Untitled drabble (2015-06-25)

There was a certain set of philosophies which had reigned over their household, a strange yet beautiful amalgamation that comes from having the parents she has. A mother who favored Fighting type Pokemon, yet used them to heal; a father who had a team of Psychic Pokemon to catch the human monsters.

Though having disparate bodies, humans and Pokemon could learn from and help each other. Sentience was what made personhood, not sapience. As a child, Adelaide had simplified these lessons to her favorite hobby: just because we dance differently, doesn’t mean we can’t dance together.

She trains her Pokemon the same way she was raised.


She goes out on her journey late; by Unova standards, she’s not too old, but by Kanto standards, she’s practically ancient. City kids tend to be older than country kids when they start their journeys, anyway, and she’s lived in Cadmium City her whole life.

It’s a rite of passage, but the world is a dangerous place–and as city dwellers know, it’s not because of Pokemon. Rather than risk her life with a new Pokemon, her parents send along two of their own with her–her father’s Jynx, who might as well be her third parent from, and her mother’s Hitmonchan, who grew alongside Adelaide from his excitable Tyrogue stage.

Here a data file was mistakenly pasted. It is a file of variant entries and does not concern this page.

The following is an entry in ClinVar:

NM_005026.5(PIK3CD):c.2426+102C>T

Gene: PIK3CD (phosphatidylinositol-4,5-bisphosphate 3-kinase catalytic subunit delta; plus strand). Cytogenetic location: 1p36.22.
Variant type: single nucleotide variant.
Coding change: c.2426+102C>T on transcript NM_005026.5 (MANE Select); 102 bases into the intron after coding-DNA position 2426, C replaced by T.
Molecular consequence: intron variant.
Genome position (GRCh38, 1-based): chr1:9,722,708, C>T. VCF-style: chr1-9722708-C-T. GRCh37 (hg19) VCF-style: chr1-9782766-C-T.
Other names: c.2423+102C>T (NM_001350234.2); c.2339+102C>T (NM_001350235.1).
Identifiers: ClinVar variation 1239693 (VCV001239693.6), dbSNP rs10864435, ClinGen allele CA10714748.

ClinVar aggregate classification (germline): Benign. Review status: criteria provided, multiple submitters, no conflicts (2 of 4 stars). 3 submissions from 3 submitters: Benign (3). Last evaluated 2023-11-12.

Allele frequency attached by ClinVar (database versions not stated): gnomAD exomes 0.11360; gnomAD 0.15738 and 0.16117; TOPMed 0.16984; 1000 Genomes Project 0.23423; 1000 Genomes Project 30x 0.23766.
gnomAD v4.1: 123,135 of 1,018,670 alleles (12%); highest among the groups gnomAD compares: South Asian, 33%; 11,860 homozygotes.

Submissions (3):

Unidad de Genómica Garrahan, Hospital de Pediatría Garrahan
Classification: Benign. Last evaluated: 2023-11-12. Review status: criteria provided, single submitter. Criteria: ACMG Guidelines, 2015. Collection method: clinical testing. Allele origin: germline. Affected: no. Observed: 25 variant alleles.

In truth, she doesn’t understand why she has to go, but she can’t come up with a reason why she shouldn’t, either.


It is both a surprise and somehow not that she ends up with the title Brawler. Because, to be honest, everyone thought she’d end up as Dancer Adelaide. And she thought so too.

But Dancers… it’s strange. She loves dancing. But to her, dancing is a conversation between her and her Pokemon. For Dancers, theirs is a performance–with their Pokemon, yes, but for their audience. Her dancing is personal. Not to say that Dancers’ aren’t, but she’s a very private person.

And also, much less of a pacifist than she thought.


A/N: More of my Pokemon OC Adelaide Jensen. Meh… not too good, but it was the only thing that popped up in my head.

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